It also didn’t hurt to have some of the best seats in the house up in the Pavillion Box above the State Street Pavillion Club on the first base side. That helped a lot when it came to my vantage point.

Here are my tweets:

6:39 p.m.6:41 p.m7:04 p.m.7:11 p.m7:19 p.m.7:32 p.m.7:36 p.m.7:48 p.m.8:09 p.m.8:13 p.m.8:18 p.m.8:47 p.m.8:49 p.m.8:57 p.m.8:59 p.m.9:06 p.m.9:11 p.m.9:23 p.m.9:27 p.m.9:31 p.m.9:43 p.m.9:48 p.m.9:58 p.m.9:59 p.m., 10:01 p.m., 10:04 p.m., 10:12 p.m.

Now here are my positives and negatives about using Twitter to cover an event.

Positives first. I found it fun. I liked it and would like to do it again, especially if it’s sports related event. I don’t know why, but maybe because baseball is slowed paced that I had an easy time tweeting things about the game. Like I mentioned earlier, I was able to tweet about ALL the relevant information from the game, so if someone’s following me, they’ll get all the relevant information about the game and what’s going on at the park. It was also easy to take a picture and post it to Twitter using their mobile app. When you do that, it makes you a link and it gives you a chance to write a relevant tweet to accompany your picture. Pretty neat. I felt like I was reporting, well I was, and getting information out to the masses. All I needed was a computer to type on and I would’ve been a full-fledged sportswriter.

Some of the negatives were it isn’t easy to type on my phone. I don’t like touch screen keyboards at ALL. I made a few mistakes with spelling and had to delete some tweets. I could’ve made links to other websites using my phone, but it’s a process and for some reason I can’t copy and paste with the Twitter app. I usually can copy/paste on my phone, but I couldn’t with Twitter. Another downside was repeated use of my phone drained my battery. By the seventh inning, I was down to about 25 percent power. By then I couldn’t tweet a lot, and if I did; I wouldn’t have had a phone to use until I got home to charge it. That was a bad negative. I also wasn’t paying attention to the game as much when I was tweeting, because I was obviously forming a tweet. I didn’t want to miss anything, so I kept digressing from tweeting to watching the game, but I want my tweets to be relevant so I did my best to get a tweet out. Outside of a drained battery, these negatives are just minor and me nitpicking.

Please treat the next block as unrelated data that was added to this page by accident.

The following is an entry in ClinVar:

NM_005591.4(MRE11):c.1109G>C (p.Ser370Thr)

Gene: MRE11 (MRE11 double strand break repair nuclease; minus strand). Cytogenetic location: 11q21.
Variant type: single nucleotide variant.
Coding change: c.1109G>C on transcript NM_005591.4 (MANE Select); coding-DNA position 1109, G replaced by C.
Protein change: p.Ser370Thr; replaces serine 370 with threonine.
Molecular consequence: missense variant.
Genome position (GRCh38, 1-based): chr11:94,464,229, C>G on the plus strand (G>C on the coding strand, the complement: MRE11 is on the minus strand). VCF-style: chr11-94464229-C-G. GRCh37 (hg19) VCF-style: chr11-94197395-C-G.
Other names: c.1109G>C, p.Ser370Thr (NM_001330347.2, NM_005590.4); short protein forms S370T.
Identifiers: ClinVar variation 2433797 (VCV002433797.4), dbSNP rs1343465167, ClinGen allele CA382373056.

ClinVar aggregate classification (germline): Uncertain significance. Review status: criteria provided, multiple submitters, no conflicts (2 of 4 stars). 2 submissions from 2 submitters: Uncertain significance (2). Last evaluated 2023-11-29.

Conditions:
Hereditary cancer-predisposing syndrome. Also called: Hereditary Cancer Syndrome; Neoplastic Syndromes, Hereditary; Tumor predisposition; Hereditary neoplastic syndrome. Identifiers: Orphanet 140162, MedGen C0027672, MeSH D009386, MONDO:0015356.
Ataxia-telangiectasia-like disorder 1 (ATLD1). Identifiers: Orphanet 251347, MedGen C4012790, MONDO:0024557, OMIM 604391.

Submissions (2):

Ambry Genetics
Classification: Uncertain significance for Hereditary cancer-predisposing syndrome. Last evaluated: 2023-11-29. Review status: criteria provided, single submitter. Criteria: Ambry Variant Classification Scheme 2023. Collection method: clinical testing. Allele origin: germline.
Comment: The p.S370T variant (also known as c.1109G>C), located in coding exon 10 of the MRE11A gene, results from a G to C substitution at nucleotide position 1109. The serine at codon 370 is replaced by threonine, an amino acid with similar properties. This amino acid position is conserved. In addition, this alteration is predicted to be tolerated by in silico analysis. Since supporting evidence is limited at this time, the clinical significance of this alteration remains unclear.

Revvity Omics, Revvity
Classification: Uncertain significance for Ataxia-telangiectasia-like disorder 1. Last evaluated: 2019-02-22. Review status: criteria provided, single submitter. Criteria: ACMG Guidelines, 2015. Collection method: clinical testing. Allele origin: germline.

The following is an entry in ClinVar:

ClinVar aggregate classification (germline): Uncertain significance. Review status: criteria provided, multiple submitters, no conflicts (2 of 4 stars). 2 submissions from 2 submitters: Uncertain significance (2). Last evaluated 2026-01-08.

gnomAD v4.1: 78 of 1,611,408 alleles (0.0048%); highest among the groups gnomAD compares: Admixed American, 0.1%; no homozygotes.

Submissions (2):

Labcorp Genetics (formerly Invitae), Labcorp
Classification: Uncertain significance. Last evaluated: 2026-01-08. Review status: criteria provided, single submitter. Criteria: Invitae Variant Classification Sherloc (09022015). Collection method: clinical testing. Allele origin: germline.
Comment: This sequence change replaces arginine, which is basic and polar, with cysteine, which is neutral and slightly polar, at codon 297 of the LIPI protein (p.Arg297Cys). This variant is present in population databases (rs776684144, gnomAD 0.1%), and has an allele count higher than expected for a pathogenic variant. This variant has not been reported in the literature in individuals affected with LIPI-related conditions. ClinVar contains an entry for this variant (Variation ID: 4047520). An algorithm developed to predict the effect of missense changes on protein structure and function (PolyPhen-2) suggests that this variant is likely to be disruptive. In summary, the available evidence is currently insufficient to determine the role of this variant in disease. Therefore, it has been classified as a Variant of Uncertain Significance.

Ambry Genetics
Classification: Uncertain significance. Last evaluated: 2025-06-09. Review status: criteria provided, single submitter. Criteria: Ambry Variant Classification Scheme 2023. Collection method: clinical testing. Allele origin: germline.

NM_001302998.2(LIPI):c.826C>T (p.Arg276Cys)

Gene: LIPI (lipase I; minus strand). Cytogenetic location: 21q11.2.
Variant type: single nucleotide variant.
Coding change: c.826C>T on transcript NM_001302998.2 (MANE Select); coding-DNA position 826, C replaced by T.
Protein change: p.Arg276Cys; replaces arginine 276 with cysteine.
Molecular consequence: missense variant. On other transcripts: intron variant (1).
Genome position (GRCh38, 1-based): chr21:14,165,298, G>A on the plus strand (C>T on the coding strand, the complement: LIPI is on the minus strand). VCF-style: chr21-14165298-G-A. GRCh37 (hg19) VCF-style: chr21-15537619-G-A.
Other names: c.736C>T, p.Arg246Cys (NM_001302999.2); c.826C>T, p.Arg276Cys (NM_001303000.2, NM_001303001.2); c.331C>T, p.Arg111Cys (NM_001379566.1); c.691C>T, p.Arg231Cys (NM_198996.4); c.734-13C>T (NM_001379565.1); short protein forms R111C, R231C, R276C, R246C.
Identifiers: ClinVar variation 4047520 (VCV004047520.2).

Overall, this was a fun experience. Twitter is an excellent tool for the media and for reporting news and even rumors. It’s also an excellent tool to get out information, by the second, to the world and your followers. The positives outweighed the negatives in my opinion. I’d like to try this with other sports too, especially fast-paced ones to see how that experience goes.

Photo is from author of this blog’s media library. Some rights reserved.